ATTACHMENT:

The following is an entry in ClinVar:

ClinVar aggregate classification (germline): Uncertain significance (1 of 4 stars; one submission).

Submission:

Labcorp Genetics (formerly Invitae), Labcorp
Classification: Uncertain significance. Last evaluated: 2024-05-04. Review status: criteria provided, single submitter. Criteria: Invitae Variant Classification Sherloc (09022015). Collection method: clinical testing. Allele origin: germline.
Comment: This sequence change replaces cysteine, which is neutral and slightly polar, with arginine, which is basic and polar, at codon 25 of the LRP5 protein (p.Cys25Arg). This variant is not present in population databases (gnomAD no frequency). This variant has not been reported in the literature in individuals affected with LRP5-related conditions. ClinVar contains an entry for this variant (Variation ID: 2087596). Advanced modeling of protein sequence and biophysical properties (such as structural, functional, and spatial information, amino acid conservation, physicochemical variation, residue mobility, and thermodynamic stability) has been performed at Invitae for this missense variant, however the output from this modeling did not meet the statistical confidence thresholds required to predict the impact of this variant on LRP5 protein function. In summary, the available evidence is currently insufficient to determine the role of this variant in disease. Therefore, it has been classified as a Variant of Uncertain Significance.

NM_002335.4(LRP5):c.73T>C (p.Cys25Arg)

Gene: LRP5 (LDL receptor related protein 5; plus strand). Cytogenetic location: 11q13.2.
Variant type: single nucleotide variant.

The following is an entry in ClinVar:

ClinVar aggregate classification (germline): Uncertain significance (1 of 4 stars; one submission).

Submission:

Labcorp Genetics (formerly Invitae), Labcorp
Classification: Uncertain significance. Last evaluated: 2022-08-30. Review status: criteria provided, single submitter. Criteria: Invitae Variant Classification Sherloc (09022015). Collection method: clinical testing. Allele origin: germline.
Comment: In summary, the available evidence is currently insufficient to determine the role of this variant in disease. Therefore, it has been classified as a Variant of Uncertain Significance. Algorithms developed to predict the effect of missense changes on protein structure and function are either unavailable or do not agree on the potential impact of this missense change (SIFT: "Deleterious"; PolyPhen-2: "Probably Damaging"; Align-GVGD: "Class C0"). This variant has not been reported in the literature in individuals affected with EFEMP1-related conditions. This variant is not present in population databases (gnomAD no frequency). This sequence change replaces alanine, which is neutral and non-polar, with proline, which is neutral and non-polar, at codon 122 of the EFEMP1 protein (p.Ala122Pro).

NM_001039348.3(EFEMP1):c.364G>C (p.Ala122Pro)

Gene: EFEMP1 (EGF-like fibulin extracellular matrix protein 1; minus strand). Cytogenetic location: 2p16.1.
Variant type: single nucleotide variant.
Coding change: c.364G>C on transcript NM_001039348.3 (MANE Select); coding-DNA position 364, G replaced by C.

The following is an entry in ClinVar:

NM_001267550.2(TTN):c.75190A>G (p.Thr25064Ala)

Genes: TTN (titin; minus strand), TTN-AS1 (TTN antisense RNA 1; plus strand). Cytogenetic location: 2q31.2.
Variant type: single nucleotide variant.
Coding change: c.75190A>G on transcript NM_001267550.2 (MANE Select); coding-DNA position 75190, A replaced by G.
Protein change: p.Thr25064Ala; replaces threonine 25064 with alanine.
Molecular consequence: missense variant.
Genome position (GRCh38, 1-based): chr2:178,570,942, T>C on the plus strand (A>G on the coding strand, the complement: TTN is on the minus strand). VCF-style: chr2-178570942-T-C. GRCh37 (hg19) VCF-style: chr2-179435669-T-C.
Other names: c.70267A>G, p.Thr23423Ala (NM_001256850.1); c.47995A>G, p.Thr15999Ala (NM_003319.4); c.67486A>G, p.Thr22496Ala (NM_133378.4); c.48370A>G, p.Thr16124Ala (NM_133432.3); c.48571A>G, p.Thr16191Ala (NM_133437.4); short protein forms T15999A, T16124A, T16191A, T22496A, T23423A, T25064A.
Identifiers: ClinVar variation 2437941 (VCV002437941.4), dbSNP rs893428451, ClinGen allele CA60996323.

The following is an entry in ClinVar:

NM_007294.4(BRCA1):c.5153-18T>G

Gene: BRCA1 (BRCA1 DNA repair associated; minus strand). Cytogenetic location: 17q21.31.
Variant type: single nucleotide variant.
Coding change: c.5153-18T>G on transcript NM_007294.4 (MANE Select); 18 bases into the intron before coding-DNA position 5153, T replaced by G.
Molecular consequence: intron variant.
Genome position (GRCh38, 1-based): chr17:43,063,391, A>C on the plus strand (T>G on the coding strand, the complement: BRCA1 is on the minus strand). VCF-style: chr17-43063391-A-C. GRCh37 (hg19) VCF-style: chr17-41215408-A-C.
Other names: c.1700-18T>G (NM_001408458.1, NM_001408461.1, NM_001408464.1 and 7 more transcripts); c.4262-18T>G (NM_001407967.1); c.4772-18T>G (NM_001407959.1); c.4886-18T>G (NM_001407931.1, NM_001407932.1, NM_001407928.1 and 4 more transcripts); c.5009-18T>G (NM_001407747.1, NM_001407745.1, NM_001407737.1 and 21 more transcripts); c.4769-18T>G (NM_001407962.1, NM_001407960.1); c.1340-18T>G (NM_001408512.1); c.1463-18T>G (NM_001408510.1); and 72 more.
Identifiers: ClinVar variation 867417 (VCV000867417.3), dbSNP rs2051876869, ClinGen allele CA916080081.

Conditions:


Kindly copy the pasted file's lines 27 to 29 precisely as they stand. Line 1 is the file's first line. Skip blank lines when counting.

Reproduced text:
Genome position (GRCh38, 1-based): chr2:178,570,942, T>C on the plus strand (A>G on the coding strand, the complement: TTN is on the minus strand). VCF-style: chr2-178570942-T-C. GRCh37 (hg19) VCF-style: chr2-179435669-T-C.
Other names: c.70267A>G, p.Thr23423Ala (NM_001256850.1); c.47995A>G, p.Thr15999Ala (NM_003319.4); c.67486A>G, p.Thr22496Ala (NM_133378.4); c.48370A>G, p.Thr16124Ala (NM_133432.3); c.48571A>G, p.Thr16191Ala (NM_133437.4); short protein forms T15999A, T16124A, T16191A, T22496A, T23423A, T25064A.
Identifiers: ClinVar variation 2437941 (VCV002437941.4), dbSNP rs893428451, ClinGen allele CA60996323.